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The Art of Cheese Festival: Part III

Elizabeth Maske October 16th, 2023
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Erin Crowley speaks to arriving festival guests

Taliesin’s Tragic Tale: Love, Loss, and Legacy

Erin Crowley, Taliesin Preservation’s Visitor Experience Manager, met the festival guests in the Taliesin Orchard, where she introduced agricultural operations at Taliesin, which played a crucial role in Wright’s, a self-proclaimed farmer’s, life. Crowley points to a decorative red grate marking the spot of a former pigpen and, next to it, a chicken coop converted to apprentice housing. Coinciding with the dairy theme, she detailed Wright’s preference for Guernsey cows, appreciating their aesthetics even over a more milk-producing Holstein. “[Wright] felt the Holstein cows looked like a crumpled-up newspaper on the landscape, and if you had to have them because they produce more milk, you should put them at the back of your property.”

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Luke describes the history of Wright and Taliesin on the Taliesin Hillcrown

As guests arrived on the hill crown, the beloved spot where Wright once took refuge from farm work on his Uncles’ homestead, Zahm reminisced about a past winter spent here, braving the elements. He shared the story of We Must Be Bold, a group that also advocates for the dairy industry, recounting how they convened creatives from across the nation for immersive workshops on the property and the tragic loss of their leader and Taliesin Preservation’s first Creative in Residence, Hugh Weber. Using convening creatives at Taliesin as a thread between present and past, he delved into the concept of Wrightian Fellows, apprentices committed to learning from Wright, and their role in cultivating food on the estate as part of their holistic education.

The narrative then turned to Taliesin III, standing as the third incarnation of Wright’s original architectural vision. The air grew heavy as Luke recounted the Taliesin fires, tying the narrative to how the house has bore witness to love and loss. He noted it was here that Frank Lloyd Wright and Mamah Borthwick had initially sought refuge in their shared affection, crafting a haven for themselves; and here, how those scars echo in the architecture itself. 

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Luke mingles with guests en route to exploring the house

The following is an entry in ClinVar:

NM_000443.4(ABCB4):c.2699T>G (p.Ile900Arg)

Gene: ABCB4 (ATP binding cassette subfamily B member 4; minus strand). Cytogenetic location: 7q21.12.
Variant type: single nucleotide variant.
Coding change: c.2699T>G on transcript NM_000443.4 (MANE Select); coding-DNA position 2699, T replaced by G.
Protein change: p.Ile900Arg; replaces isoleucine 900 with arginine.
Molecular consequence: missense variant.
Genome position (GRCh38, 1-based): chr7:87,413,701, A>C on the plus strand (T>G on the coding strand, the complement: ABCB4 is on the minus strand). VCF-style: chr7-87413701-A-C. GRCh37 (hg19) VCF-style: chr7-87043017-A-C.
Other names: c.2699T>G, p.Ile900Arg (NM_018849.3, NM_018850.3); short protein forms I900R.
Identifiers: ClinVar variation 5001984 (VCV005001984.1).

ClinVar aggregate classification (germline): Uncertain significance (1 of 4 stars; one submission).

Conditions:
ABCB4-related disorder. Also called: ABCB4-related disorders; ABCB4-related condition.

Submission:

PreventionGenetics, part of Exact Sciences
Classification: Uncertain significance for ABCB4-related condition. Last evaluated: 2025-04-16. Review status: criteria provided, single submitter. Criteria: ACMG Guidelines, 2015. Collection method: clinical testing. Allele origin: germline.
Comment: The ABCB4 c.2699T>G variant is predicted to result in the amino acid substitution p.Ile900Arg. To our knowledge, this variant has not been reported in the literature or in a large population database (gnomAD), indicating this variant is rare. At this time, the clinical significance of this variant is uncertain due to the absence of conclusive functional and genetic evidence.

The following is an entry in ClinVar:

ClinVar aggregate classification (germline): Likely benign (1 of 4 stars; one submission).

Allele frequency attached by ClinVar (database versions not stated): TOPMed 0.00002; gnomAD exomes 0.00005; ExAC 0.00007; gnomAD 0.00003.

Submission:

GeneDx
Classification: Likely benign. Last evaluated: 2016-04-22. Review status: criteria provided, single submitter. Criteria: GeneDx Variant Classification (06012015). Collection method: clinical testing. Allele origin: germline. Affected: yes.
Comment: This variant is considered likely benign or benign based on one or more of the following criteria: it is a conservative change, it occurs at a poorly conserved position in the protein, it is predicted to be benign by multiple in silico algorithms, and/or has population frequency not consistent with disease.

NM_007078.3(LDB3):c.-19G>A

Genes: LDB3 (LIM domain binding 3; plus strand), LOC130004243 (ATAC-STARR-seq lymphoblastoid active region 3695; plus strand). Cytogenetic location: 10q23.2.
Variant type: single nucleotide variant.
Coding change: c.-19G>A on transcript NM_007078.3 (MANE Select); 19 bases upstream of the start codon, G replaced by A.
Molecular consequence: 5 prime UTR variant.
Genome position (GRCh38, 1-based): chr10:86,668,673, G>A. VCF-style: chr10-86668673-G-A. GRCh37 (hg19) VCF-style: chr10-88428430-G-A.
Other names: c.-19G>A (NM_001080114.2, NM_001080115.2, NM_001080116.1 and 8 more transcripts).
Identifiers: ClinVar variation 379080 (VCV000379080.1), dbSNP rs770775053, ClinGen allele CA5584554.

His narrative wove through Frank’s tumultuous personal life, encompassing marriages, familial ties, and profound losses, highlighting Wright’s evolving architectural philosophy despite personal tribulations. He mentioned how Wright’s third wife, Olgivanna, became a guiding presence, as well as the arrival of Svetlana Stalin, adding a surreal touch to the tapestry of personalities that once populated the estate.

As guests prepared to explore the house, they were urged to take in the diverse artworks and intricate designs and to pay specific attention to the humbleness of Wright’s bed. In a moment of introspection, Luke shared that Hugh Weber once showed him a photograph of the placement of Wright’s bed by the window, which he believed was positioned there so he could gaze upon Mamah’s final resting place, Unity Chapel, from his bedroom. In doing so, Zahm ties the story back to sentiment:

“Personally, I believe in the transformational power of love. Every time before I step in front of a camera, I have a mantra that I whisper to myself. And it’s based on neuroscience. Behavioral contagions mirror neurons. If I put out love, you’ll feel love. In the Jungian scope, if I put out fear, you’re more than likely to feel that fear. With that in mind, I’m going to ask you, walk through the architectural space, walk through the home of one of the foremost geniuses in architecture, and open your hearts to feeling the love.”

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Buttermilk pound cake with Organic Valley whipped cream, Crave Brothers mascarpone, and strawberries.

With hearts open, the guests began venturing into the courtyard, but before they dispersed, Luke offered a final invitation: “Have a snack before you go,” inviting them to try the third course, one boasting an award-winning Crave Brothers Farmstead mascarpone, strawberries from Reedstown, Organic Valley whipped cream sweetened with just a bit of vanilla and maple, and topped with a touch of lemon balm and anise hyssop. 

In the idyllic surroundings of Taliesin, “Breaking the Mold in Cheese and Architecture” uniquely merged the realms of culinary indulgence and architectural appreciation. Zahm’s unwavering commitment to celebrating the skilled artisans of the Driftless Region, both past and present, left attendees with a heightened understanding of the enduring creativity that is, has been, and will always emanate from the heartland of America.

Breaking the Mold in Cheese and Architecture